EconoMonitor

Ed Dolan's Econ Blog

Roubini Topic Archive: Asia/Pacific

  • China’s Latest “Devaluation:” A Currency War in the Making?

    China’s currency has, once again, been weakening against the dollar. It is down by more than 4 percent since October, including a fall of more than one percent just last week. Writing in the New York Times, Landon Thomas, Jr. warned that “China’s decision to push the value of its currency lower has opened a […]

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  • The Senate’s Currency Manipulation Bill Is Not Only Bad Policy, but Unnecessary

    China’s currency manipulation is bad policy. So is the Senate’s latest crackdown on it. The bill passed yesterday is not only bad policy, but unnecessary. Here’s why. First of all, before we get hysterical about Chinese policy, we should recognize that currency manipulation is the global norm, not the exception. By a recent count, only […]

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  • One Year Later, How Much has China’s Yuan Appreciated?

    A year ago this week China announced a major change in its exchange rate policy. After holding the yuan-dollar exchange rate fixed for almost two years during the global crisis, the country’s central bank, the People’s Bank of China (PBoC) announced that the yuan would once again be allowed to float, albeit in a highly […]

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  • Demographics and Politics, as Much as Floods and Security, Undermine Pakistan’s Economy

    In a recent White House meeting with President Asif Ali Zadari of Pakistan, US President Barack Obama underscored the importance of the US-Pakistani relationship and emphasized continued US support for the country. Unfortunately, the prospects for a payoff to US strategic commitments in Pakistan remain clouded by deep economic weaknesses that have their origins as much in demographics and political factors as in the more widely publicized natural disasters and security issues.

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  • If a Stronger Yuan Is Good, Can a Weaker Dollar Be Bad?

    One of the top themes for 2010 in economics, politics, and diplomacy was the damage being done to the U.S. economy by an undervalued Chinese yuan. As the yuan began to appreciate in the second half of the year, slowly in nominal terms but more rapidly in real terms, everyone cheered. At the same time the yuan appreciated, the dollar depreciated, not just relative to the yuan, but to all foreign currencies on average. The broad weakness of the dollar was welcomed much less enthusiastically. Words like “unpleasant” and “grim” tended to be used instead.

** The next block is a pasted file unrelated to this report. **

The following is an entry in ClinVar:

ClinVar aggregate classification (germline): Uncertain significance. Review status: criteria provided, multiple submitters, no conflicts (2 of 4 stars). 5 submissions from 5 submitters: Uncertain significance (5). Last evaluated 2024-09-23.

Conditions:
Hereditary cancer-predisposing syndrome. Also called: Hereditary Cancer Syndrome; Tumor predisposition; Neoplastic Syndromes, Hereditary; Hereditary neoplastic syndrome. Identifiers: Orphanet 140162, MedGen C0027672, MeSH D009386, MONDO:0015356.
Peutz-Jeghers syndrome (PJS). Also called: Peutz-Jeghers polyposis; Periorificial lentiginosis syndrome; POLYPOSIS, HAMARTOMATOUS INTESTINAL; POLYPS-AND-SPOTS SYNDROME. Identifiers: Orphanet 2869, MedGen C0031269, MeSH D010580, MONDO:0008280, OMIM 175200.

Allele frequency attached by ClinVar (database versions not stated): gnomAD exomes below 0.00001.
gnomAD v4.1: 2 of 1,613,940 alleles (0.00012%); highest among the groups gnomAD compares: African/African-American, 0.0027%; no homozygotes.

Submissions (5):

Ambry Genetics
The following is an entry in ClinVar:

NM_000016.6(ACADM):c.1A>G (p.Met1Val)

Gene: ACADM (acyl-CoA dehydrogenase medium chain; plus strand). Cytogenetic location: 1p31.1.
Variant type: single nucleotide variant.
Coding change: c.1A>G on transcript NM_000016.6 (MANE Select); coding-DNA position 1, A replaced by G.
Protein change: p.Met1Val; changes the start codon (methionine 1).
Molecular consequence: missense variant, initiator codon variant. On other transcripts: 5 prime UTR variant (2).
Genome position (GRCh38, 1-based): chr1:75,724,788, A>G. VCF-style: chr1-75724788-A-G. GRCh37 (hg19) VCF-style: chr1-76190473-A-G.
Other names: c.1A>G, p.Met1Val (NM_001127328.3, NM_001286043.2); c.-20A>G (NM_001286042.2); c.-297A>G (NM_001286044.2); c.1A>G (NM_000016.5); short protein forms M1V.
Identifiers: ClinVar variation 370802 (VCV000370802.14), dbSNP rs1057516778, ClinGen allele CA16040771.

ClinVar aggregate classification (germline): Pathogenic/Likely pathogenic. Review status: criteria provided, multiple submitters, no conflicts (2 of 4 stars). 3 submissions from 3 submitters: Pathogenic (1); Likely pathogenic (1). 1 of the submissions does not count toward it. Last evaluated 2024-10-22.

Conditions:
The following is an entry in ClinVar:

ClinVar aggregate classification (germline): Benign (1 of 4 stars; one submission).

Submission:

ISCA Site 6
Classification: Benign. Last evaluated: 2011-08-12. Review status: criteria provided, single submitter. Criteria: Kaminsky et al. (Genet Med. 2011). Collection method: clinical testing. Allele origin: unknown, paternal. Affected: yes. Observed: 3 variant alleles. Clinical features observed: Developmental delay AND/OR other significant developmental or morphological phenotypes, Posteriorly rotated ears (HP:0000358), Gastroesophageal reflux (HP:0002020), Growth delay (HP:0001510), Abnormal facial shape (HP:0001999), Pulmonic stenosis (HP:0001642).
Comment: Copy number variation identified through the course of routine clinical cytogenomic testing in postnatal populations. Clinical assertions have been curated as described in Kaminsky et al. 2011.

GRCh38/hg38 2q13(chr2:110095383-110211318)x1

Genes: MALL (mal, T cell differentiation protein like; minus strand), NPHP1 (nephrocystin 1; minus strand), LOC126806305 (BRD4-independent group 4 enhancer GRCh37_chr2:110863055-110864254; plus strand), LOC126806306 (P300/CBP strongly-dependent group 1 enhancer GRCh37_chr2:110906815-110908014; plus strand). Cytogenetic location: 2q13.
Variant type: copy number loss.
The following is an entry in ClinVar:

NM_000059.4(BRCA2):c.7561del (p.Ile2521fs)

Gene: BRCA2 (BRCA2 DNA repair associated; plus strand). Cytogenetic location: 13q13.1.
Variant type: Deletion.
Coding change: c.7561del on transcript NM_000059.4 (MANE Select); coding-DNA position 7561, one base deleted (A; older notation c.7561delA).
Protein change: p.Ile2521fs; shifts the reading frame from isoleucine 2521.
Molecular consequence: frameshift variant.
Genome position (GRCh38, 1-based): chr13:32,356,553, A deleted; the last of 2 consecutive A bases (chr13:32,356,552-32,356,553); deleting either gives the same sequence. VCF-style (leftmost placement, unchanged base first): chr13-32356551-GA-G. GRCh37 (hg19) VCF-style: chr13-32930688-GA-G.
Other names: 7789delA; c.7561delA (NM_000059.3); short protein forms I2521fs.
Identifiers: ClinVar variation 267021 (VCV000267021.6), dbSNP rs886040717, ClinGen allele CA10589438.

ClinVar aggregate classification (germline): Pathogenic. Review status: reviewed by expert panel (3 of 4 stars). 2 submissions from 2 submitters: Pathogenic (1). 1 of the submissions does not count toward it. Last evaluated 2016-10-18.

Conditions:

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  • How China’s Inflation Policy Will Shape the Yuan-Dollar Exchange Rate

    By freezing its exchange rate and pulling out all the stops on fiscal and monetary stimulus, China got through the global recession with only a mild slowdown in GDP growth. Now it is facing the inflationary consequences. Consumer price inflation, after rising steadily all year, hit a 4.4% annual rate in October, approaching the government’s red line. How will China choose to deal with the inflation threat? The answer is important both for China and its trading partners, because anti-inflation policy will determine what happens to the exchange rate of the yuan over the coming months.

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  • India’s Secret Weapon in its Economic Race with China

    The eclipse of the G7 by the G20 puts the spotlight more than ever on India and China as the economic superpowers of the future. So far, China has the lead, but India has a secret weapon that will carry it into first place by the end of the century. What exactly? Widely spoken English? That helps India’s service sector, but it is not decisive. Democracy? True, democracies outperform authoritarian regimes on average. It is no coincidence that 17 of the G20 are functioning democracies, but China is hanging in there as an exception to the rule. No, the real secret weapon that will carry India into the lead is demographics.

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